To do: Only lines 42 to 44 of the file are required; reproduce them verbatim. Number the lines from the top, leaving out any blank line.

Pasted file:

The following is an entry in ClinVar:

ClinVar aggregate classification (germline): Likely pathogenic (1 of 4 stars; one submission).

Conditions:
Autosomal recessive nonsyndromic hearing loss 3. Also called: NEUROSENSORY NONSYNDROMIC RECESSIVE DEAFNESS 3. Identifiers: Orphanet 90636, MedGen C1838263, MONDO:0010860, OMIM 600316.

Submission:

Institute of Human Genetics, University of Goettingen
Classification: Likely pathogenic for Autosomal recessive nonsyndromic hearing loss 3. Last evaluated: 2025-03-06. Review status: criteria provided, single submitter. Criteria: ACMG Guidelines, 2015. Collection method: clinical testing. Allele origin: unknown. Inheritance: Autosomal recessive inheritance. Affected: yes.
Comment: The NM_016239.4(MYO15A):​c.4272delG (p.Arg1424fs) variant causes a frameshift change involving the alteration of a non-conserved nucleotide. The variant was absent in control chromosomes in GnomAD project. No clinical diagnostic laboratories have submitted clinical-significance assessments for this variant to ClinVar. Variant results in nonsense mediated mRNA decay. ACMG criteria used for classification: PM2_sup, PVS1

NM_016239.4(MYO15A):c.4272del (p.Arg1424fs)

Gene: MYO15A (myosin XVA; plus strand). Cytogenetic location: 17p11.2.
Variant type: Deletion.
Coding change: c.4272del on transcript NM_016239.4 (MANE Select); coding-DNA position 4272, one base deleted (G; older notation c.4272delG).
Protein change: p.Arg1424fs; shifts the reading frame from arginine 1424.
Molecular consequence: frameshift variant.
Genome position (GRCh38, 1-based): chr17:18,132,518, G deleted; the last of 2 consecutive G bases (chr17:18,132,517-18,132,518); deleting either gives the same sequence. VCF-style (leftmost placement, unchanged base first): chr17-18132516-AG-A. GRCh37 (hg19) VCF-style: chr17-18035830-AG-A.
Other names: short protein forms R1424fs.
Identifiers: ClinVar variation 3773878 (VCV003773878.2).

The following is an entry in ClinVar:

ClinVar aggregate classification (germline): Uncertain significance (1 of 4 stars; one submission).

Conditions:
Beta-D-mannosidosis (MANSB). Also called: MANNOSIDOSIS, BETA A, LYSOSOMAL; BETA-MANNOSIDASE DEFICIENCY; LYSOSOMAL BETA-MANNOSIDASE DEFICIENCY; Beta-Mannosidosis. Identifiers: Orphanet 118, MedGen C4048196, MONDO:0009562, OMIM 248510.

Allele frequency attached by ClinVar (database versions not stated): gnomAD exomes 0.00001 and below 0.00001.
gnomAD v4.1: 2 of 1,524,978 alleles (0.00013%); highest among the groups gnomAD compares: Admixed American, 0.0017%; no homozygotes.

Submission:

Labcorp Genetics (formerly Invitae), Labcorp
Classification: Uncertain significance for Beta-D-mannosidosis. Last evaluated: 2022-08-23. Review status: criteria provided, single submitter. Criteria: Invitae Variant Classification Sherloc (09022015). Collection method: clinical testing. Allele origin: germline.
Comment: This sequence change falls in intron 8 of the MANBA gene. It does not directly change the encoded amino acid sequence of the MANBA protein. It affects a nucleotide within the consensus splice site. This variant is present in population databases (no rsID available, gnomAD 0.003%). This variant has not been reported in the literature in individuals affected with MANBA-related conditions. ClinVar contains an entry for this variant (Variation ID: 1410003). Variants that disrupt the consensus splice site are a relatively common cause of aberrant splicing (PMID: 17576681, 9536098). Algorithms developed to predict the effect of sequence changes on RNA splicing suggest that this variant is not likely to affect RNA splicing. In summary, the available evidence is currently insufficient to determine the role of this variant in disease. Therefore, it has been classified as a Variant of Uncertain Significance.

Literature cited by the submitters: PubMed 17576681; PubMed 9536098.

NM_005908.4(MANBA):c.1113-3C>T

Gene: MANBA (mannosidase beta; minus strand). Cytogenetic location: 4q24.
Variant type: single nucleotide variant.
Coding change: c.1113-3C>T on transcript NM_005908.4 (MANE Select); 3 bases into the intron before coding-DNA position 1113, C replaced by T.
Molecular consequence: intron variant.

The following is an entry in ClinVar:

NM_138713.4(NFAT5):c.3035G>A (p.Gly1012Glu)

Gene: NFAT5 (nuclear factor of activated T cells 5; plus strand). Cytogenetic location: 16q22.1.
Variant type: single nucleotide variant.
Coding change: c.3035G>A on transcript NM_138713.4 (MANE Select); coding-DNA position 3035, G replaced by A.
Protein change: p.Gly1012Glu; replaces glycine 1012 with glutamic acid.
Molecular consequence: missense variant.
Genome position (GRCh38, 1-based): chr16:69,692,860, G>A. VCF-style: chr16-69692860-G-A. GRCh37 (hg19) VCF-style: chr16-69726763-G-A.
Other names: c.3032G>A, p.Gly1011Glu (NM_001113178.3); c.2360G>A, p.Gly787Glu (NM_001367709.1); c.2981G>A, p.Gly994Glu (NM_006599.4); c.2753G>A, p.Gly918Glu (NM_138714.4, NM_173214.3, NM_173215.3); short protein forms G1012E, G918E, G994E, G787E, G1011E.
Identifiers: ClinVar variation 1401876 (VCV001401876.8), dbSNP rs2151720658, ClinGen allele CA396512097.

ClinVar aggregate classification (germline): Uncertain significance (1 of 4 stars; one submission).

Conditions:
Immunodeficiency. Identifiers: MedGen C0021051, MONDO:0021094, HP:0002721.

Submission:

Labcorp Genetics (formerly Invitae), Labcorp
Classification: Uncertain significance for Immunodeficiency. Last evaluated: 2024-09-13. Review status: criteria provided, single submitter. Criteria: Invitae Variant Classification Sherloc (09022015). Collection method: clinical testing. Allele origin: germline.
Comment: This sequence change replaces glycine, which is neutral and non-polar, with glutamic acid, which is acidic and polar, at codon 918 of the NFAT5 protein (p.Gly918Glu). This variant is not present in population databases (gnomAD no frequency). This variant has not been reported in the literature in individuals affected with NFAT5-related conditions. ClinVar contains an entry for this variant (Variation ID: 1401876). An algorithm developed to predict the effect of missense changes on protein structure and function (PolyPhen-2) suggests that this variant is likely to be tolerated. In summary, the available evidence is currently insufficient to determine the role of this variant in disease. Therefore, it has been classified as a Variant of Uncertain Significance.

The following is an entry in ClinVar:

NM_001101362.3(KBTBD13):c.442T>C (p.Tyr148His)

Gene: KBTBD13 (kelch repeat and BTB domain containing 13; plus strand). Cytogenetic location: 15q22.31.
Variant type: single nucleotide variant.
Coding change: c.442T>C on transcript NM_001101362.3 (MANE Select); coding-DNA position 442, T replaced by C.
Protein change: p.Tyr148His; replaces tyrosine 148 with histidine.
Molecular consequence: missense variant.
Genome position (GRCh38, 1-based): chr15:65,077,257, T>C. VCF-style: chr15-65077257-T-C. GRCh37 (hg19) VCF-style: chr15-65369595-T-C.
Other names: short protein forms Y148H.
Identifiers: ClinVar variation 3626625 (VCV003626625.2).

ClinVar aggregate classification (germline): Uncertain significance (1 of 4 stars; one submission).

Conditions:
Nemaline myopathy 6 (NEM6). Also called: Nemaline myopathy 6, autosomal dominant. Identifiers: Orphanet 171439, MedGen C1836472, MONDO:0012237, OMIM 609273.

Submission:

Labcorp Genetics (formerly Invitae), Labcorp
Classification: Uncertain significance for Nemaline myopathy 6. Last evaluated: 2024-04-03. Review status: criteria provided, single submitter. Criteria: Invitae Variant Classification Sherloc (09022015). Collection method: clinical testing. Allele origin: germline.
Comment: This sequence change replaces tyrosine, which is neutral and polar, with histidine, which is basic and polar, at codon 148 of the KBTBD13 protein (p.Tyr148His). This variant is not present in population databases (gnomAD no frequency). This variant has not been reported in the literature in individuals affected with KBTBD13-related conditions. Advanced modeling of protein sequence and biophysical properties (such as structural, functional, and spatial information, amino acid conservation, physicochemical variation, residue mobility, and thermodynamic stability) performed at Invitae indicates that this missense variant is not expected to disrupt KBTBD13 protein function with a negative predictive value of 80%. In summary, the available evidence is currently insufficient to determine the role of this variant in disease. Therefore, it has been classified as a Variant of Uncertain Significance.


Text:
Other names: c.3032G>A, p.Gly1011Glu (NM_001113178.3); c.2360G>A, p.Gly787Glu (NM_001367709.1); c.2981G>A, p.Gly994Glu (NM_006599.4); c.2753G>A, p.Gly918Glu (NM_138714.4, NM_173214.3, NM_173215.3); short protein forms G1012E, G918E, G994E, G787E, G1011E.
Identifiers: ClinVar variation 1401876 (VCV001401876.8), dbSNP rs2151720658, ClinGen allele CA396512097.

ClinVar aggregate classification (germline): Uncertain significance (1 of 4 stars; one submission).